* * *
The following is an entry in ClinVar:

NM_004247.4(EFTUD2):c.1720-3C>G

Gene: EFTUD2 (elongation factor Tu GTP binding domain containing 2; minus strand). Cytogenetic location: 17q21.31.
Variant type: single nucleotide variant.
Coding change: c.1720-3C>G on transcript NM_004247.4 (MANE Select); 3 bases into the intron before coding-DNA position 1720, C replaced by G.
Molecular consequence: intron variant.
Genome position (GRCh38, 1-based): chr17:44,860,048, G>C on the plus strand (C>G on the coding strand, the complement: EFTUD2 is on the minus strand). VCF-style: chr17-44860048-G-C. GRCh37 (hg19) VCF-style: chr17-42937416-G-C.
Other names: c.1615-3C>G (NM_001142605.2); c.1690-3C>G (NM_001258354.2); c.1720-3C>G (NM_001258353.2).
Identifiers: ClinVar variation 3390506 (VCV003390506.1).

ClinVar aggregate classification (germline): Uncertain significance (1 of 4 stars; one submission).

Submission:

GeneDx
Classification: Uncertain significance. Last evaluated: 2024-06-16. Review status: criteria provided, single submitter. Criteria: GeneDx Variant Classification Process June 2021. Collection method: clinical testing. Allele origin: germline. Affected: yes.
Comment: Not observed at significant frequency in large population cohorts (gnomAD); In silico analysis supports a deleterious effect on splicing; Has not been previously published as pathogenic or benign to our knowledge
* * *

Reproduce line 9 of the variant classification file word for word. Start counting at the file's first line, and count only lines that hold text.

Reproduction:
Identifiers: ClinVar variation 3390506 (VCV003390506.1).